To arrive at a holistic view of Miocene to recent evolution of the lower Colorado River corridor and northern Gulf of California, we seek insights from a broad range of studies focused on the sedimentology, stratigraphy, geomorphology, paleontology, and tectonics of the area and the evolution of the Colorado River.
T2. Earth Surface Processes in the Critical Zone.
Cosponsored by GSA Quaternary Geology and Geomorphology Division; GSA Hydrogeology Division.
Tim White, Penn State Univ.; Jon Pelletier, Univ. of Arizona.
Critical Zone (CZ) science aims to understand how rock, soil, water, air, and biota influence Earth as a habitable system. Here we develop the concept that to achieve environmental sustainability, society must first understand the CZ, its natural processes and services, and how those processes operate with and without humanity.
T3. Advances in River Science in the Intermountain West.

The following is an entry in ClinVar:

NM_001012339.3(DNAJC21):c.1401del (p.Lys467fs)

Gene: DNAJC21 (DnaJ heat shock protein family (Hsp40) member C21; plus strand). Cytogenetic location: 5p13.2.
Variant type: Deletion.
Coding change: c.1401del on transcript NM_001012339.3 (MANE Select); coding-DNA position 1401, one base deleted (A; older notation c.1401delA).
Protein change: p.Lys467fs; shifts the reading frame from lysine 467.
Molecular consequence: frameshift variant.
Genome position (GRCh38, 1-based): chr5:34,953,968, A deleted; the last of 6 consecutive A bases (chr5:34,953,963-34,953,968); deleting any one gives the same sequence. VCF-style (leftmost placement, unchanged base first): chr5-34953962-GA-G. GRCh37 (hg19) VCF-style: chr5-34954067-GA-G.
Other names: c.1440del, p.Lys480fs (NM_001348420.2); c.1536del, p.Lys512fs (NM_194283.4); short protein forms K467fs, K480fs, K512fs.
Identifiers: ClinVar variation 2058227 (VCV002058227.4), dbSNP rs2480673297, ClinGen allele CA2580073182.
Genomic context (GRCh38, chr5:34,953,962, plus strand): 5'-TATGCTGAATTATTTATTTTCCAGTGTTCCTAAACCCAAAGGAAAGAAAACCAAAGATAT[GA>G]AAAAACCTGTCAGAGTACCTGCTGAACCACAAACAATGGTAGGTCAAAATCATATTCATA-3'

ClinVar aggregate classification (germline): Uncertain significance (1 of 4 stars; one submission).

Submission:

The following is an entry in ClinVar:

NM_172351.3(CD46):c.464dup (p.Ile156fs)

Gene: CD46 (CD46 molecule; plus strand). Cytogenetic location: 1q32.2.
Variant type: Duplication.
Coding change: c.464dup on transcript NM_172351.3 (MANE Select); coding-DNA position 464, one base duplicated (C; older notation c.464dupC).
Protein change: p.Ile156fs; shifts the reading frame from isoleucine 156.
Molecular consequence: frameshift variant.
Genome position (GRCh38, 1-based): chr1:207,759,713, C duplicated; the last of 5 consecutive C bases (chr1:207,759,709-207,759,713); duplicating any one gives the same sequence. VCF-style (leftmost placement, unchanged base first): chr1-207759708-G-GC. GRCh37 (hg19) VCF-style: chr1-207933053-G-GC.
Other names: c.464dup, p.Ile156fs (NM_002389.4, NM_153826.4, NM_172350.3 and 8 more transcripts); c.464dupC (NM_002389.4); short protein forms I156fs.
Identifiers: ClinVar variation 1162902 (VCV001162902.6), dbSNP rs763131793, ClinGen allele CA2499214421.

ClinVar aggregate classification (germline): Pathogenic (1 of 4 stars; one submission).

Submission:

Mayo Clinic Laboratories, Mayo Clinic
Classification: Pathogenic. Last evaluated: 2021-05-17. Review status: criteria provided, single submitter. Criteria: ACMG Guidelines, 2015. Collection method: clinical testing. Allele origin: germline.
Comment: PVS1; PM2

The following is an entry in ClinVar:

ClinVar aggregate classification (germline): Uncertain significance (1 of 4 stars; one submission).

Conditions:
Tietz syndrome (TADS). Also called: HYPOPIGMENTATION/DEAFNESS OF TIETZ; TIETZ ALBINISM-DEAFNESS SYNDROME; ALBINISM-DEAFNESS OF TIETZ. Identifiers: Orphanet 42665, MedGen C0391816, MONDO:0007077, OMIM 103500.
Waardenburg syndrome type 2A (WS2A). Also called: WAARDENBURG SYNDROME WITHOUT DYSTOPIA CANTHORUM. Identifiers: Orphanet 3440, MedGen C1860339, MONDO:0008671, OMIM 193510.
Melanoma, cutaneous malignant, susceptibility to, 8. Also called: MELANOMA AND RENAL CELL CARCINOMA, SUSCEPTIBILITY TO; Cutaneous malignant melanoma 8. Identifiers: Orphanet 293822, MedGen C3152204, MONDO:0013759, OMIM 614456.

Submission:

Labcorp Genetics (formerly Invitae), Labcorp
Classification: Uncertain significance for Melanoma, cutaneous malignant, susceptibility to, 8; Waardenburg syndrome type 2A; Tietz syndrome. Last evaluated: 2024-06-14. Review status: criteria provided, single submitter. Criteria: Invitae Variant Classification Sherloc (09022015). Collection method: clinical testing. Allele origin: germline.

Cosponsored by GSA Quaternary Geology and Geomorphology Division; GSA Hydrogeology Division.
Erich Mueller, University of Wyoming.; Paul Grams, USGS; Daniel Buscombe, Northern Arizona Univ.; Dave Dean, USGS.
In the Colorado River basin, decades of geoscience research guide the management of flow, sediment, and riverine ecology. Applied science has also spurred advances in fundamental river science. We invite contributions on all aspects of river science with emphasis on the interplay among applied science, basic research, and river management.
T4. New Insights into the Development and Evolution of the Colorado River System from Geologic Mapping (Posters).
Cosponsored by GSA Quaternary Geology and Geomorphology Division; GSA Structural Geology and Tectonics Division.
Kyle House, USGS; Phil Pearthree, Arizona Geological Survey.